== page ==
After a quick stop for a delicious sandwich at a small town brewery, we found our intended base camp pretty quickly and uneventfully. It was already evening, but we were full of anticipation and excitement. After setting up camp we did some recon/scouting on the surrounding water. We started to get a little worried. Not only did we not spot any bullies, we didn't see any signs of any fish! Remaining optimistic, we got a fire going and talked about our game plan for the following day.
After a quick breakfast, we dropped down onto the stream below where we were camped. The stream was a tributary on the upper end of the system. It was July, and from what we had read, the migratory fish should have been nearing spawning areas in the higher portions of the drainage. For July, the morning was still super cool and hopping into a cold mountain stream in Chacos was painful. We began wading upstream, onward and onward. It was pretty small water, and fish would be pretty easy to spot. Again we saw nothing. A ways upstream was an even smaller tributary that was supposedly the final destination for a good population of spawning adults, so we decided to forge on thinking that maybe they had already made it to the area. We made it to the trib, and began bushwhacking our way up, looking for any signs of fish. After more than enough miserable scrambling through thick vegetation and freezing cold water it became clear, the fish were not there.
We turned around, making the long trek back through the stream to our starting point. We discussed what to do next and decided to try lower down in the system on the higher end of the mainstem river. Maybe the fish just hadn't started working their way into these upper end tribs yet.... Some more cold wading, and a quick car ride later, we were at spot number two for the day. Instead of a small stream it was a small river, but still didn't seem to have much of the deep holes that Bull Trout prefer to hang out in. Still curious, we rigged up again and began wading this reach of the river. And we waded, and waded, and didn't see anything. Spirits were suffering, but were bolstered with a quick dose of excitement. We came around a bend in the river and spotted fish. They weren't bull trout, but it was still exciting. It was a pair of massive Chinook digging up a redd at the tailout of a shallow hole. Slightly reinvigorated we pressed on upstream just to be sure we wouldn't see anything else. And we didn't. Again, we had to walk, in river, back downstream the distance we had just come.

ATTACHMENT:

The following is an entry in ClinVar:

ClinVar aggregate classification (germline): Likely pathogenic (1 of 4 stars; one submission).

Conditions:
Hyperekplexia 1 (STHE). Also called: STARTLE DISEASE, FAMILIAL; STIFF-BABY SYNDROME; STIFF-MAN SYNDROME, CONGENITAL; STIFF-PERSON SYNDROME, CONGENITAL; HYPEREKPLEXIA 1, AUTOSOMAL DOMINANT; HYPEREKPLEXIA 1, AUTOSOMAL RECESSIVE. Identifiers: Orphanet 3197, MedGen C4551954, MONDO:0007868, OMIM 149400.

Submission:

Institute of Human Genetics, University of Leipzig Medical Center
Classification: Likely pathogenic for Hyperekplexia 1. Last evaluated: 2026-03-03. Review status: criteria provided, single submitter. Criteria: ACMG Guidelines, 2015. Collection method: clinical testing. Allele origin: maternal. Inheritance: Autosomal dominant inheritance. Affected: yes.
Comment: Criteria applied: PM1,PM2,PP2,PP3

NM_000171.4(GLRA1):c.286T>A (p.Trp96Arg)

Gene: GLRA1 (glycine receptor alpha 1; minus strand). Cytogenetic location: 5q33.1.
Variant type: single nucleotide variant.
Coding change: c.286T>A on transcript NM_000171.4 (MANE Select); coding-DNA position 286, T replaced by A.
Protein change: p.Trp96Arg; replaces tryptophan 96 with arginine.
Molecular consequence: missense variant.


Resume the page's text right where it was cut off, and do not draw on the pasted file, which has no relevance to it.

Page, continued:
On to spot number three we went. We decided to keep going downriver, covering the next logical stretch of water. This stretch was in one of the roadless areas, so we pulled up to the trailhead and began hiking into a deep, narrow canyon. The water looked more promising. In this more confined terrain there were a lot of large, deep holes, with lots of huge boulders for cover. We figured we would hike down as far as we wanted and then fish our way back upstream. Eventually, after passing a lot of suitable looking water, we dropped down to the river and began working our way back up. It was fairly easy to spot fish in the crystal clear water, but there was a lot of hiding places so we fished hard making sure to cover as much water as possible. We were finally seeing fish; lots of whitefish and an occasional trout, but no confirmed Bull Trout still. We even spotted a few more big Chinook resting in some of the deeper pools. We caught a handful of small fish. But still no Bullies.